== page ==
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New FINRA arbitration award data may help solve longstanding problem

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In what could be a step toward solving its longstanding problem with unpaid arbitration awards, for the first time FINRA has released data about the issue with an eye to "further enhancement of recovery" for victims.

The move follows a report by the Public Investors Arbitration Bar Association and an investigation by Financial Planning into the issue.

For investors who sought relief from FINRA's privately run arbitration forum, which is not open to public scrutiny, roughly 25% to 30% of their awards went unpaid since 2012, the new data show. In 2013, that meant 225 arbitrations failed to deliver more than $60 million to aggrieved customers whose advisors or their firms caused them losses, according to a report by PIABA.

The "FINRA report is a positive first step in addressing the unpaid arbitration award issue in a serious way, and hopefully a new dawn in trying to solve it," says PIABA's president, Andrew Stoltmann.

FINRA says in a statement that it plans to organize discussions with other regulators and policymakers to "address the issue of customer recovery, identify additional data or analysis that may help inform effective decision-making in this area and consider potential courses of action."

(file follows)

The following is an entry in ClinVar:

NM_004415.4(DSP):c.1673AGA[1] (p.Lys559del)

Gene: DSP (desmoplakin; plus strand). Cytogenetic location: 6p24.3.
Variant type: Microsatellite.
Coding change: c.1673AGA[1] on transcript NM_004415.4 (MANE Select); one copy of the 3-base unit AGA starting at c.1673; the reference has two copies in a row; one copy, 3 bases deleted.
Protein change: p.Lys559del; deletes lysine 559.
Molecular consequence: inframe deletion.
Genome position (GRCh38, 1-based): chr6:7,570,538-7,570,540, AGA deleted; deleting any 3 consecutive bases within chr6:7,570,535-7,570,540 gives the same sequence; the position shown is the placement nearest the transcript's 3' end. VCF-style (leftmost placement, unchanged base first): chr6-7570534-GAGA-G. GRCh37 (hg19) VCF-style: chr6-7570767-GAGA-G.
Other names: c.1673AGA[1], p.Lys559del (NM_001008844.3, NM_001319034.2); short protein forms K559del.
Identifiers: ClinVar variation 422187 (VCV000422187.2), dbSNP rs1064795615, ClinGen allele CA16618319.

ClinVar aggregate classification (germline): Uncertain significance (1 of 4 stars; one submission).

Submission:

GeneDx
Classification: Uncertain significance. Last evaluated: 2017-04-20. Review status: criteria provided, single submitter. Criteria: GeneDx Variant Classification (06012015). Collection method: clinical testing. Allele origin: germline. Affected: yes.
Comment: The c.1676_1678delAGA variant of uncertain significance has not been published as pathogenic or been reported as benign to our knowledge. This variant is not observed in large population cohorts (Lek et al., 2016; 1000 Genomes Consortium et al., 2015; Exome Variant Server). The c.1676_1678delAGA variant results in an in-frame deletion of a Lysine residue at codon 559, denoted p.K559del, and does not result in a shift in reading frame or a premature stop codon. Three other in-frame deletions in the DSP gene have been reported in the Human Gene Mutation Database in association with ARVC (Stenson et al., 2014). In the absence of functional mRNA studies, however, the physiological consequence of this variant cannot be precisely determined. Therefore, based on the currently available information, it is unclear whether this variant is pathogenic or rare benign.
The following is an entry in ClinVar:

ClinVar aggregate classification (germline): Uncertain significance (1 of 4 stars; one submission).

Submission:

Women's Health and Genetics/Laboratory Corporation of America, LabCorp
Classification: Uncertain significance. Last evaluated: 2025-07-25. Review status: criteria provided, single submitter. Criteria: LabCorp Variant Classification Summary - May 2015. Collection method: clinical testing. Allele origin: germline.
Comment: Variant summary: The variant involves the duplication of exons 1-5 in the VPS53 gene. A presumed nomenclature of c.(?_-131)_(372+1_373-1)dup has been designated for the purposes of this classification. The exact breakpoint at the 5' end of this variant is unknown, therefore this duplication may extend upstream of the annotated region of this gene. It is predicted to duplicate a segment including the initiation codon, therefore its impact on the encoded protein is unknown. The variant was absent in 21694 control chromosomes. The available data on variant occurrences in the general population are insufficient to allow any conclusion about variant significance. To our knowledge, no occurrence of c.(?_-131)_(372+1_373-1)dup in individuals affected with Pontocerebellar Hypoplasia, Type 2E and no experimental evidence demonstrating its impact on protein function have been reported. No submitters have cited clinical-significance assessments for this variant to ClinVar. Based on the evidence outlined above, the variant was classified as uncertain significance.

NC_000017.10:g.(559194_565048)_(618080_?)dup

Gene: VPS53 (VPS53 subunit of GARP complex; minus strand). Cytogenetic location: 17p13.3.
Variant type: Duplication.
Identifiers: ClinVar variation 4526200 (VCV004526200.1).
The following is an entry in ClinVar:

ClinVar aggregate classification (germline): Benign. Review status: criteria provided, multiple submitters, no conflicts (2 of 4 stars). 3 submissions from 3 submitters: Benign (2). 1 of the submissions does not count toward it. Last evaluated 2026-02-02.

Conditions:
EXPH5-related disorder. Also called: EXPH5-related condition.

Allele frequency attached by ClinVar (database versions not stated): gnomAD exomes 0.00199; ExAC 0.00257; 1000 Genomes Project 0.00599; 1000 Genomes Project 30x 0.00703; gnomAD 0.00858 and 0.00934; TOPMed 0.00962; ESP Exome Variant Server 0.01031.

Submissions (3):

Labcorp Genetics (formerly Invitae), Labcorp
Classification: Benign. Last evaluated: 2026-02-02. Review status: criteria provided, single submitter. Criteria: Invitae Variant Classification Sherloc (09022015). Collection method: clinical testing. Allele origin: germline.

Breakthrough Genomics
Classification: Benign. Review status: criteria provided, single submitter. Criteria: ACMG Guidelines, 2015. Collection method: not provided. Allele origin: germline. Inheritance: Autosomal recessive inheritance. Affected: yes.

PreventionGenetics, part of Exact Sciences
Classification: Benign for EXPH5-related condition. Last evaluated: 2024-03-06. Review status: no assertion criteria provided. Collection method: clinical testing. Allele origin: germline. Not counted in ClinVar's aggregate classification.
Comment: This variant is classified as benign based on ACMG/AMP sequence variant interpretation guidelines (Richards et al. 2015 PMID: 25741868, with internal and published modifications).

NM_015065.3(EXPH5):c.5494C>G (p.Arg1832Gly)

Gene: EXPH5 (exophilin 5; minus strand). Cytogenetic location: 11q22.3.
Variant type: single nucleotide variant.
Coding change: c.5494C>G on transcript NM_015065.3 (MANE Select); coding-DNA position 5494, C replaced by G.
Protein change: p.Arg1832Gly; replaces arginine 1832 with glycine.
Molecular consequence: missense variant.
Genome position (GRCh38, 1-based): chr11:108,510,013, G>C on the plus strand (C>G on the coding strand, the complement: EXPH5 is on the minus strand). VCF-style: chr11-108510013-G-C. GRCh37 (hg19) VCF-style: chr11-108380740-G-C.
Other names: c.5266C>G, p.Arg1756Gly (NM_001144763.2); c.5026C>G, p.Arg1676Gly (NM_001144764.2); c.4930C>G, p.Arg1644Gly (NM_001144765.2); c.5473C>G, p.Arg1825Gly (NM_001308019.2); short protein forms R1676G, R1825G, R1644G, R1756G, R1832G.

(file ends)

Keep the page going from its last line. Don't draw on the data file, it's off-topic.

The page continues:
For its part, the Financial Services Institute, an advocacy group of financial advisors and firms, expressed concern about how FINRA might structure any future recovery program.

"The solution to this problem should not require those who honor their obligations to bear the burden of the bad acts of those that left the industry or are otherwise avoiding their responsibilities," the institute said in a statement. "We look forward to participating in this important dialogue with regulators, policy makers and other stakeholders, and appreciate FINRA’s efforts to initiate it."

The establishment of a recovery pool — the main remedy PIABA advocates — may prompt more complaints by investors who currently lack confidence in the integrity of FINRA arbitration, says securities lawyer Ben Edwards, who is on the law school faculty at the University of Nevada in Las Vegas.

"The FINRA data only tell a small part of the story," Edwards says. "Investors probably suffer substantially more damage than these statistics reveal, because people do not bring arbitration [complaints] if they don't think they can recover."

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